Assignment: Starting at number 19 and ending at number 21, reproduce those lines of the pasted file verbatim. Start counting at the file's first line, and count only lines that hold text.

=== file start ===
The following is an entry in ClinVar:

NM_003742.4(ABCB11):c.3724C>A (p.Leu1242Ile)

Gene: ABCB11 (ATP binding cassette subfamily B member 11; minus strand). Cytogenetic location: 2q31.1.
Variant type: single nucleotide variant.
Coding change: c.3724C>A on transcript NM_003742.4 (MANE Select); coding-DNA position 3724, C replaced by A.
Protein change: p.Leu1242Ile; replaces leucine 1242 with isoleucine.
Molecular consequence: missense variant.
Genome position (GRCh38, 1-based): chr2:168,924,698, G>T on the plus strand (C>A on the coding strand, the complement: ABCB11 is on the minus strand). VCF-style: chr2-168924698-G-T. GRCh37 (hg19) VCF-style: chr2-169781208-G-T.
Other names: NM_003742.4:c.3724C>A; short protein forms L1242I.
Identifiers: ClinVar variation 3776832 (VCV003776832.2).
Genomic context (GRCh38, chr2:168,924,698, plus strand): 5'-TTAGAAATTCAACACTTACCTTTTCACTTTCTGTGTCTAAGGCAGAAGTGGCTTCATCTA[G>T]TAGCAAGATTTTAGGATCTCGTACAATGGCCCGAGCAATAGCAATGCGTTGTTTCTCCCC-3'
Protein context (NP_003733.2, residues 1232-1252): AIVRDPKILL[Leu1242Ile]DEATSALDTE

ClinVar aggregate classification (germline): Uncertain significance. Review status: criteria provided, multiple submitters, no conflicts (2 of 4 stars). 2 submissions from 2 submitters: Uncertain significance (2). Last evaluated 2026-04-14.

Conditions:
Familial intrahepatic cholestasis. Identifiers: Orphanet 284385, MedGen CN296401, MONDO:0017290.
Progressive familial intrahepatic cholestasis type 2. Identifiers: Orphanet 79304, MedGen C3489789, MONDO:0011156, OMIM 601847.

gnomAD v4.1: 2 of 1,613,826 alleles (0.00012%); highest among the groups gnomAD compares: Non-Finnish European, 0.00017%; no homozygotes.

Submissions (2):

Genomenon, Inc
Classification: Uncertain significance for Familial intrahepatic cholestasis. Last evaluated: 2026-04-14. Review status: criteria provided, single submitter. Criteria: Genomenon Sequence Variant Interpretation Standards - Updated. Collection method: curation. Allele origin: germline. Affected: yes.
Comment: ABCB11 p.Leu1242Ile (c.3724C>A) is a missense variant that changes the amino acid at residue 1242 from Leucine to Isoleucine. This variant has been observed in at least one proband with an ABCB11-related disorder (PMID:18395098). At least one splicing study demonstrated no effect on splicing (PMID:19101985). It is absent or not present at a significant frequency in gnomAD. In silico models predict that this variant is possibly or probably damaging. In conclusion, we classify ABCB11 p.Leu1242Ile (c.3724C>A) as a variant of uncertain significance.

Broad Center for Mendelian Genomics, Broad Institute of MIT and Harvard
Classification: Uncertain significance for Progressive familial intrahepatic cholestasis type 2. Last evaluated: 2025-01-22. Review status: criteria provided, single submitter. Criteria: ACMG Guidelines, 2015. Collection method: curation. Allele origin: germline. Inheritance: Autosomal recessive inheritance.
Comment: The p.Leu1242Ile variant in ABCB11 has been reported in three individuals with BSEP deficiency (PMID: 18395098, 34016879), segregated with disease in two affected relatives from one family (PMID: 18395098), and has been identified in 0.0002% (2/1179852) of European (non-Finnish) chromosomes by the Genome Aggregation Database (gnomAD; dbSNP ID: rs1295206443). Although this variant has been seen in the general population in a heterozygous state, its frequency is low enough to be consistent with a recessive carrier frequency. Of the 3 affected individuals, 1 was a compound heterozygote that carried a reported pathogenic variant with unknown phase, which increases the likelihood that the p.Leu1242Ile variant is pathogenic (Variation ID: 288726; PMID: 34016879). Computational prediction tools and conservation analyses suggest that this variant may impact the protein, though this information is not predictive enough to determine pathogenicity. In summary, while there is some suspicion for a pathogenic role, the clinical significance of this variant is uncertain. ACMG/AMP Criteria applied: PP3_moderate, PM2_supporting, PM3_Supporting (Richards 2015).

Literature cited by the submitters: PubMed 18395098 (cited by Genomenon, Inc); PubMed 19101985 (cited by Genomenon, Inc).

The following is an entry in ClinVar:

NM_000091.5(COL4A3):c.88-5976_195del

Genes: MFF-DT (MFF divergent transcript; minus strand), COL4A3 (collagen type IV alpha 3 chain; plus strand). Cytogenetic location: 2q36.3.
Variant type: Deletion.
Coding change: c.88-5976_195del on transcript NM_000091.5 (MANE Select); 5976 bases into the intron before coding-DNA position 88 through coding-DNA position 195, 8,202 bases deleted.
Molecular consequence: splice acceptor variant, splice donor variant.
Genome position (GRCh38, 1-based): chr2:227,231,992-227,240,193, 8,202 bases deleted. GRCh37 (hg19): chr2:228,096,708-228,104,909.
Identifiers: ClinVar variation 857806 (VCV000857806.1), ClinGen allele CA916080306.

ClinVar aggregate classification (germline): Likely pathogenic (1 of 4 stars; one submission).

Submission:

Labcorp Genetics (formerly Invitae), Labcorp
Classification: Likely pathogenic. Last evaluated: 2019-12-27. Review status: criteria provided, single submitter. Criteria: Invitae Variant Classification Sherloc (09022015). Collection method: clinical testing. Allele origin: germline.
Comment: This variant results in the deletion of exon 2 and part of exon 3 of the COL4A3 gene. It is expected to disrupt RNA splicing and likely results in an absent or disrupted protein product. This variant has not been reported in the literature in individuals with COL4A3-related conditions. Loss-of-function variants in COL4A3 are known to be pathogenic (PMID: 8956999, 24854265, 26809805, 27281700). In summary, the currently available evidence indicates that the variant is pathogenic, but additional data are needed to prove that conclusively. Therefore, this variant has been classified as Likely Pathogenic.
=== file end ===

Genomenon, Inc
Classification: Uncertain significance for Familial intrahepatic cholestasis. Last evaluated: 2026-04-14. Review status: criteria provided, single submitter. Criteria: Genomenon Sequence Variant Interpretation Standards - Updated. Collection method: curation. Allele origin: germline. Affected: yes.
Comment: ABCB11 p.Leu1242Ile (c.3724C>A) is a missense variant that changes the amino acid at residue 1242 from Leucine to Isoleucine. This variant has been observed in at least one proband with an ABCB11-related disorder (PMID:18395098). At least one splicing study demonstrated no effect on splicing (PMID:19101985). It is absent or not present at a significant frequency in gnomAD. In silico models predict that this variant is possibly or probably damaging. In conclusion, we classify ABCB11 p.Leu1242Ile (c.3724C>A) as a variant of uncertain significance.